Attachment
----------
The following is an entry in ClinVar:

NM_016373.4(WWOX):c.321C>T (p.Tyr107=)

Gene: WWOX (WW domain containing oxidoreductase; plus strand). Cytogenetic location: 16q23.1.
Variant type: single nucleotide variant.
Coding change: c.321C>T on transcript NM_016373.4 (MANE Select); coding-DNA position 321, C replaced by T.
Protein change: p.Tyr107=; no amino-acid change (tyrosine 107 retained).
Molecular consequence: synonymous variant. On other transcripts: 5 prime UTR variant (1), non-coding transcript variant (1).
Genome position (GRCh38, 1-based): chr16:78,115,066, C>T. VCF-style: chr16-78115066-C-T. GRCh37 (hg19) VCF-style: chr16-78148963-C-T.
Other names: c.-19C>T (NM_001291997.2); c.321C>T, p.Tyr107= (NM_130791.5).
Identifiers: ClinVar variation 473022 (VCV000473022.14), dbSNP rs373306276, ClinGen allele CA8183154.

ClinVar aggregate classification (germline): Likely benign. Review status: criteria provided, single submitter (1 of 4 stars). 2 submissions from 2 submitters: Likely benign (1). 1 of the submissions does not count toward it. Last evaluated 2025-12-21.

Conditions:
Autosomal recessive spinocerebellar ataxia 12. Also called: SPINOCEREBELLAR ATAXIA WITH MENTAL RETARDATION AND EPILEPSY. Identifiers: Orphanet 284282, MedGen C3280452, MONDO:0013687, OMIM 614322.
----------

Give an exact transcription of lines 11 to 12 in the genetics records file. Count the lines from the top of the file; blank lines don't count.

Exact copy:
ClinVar aggregate classification (germline): Likely benign. Review status: criteria provided, single submitter (1 of 4 stars). 2 submissions from 2 submitters: Likely benign (1). 1 of the submissions does not count toward it. Last evaluated 2025-12-21.

Conditions: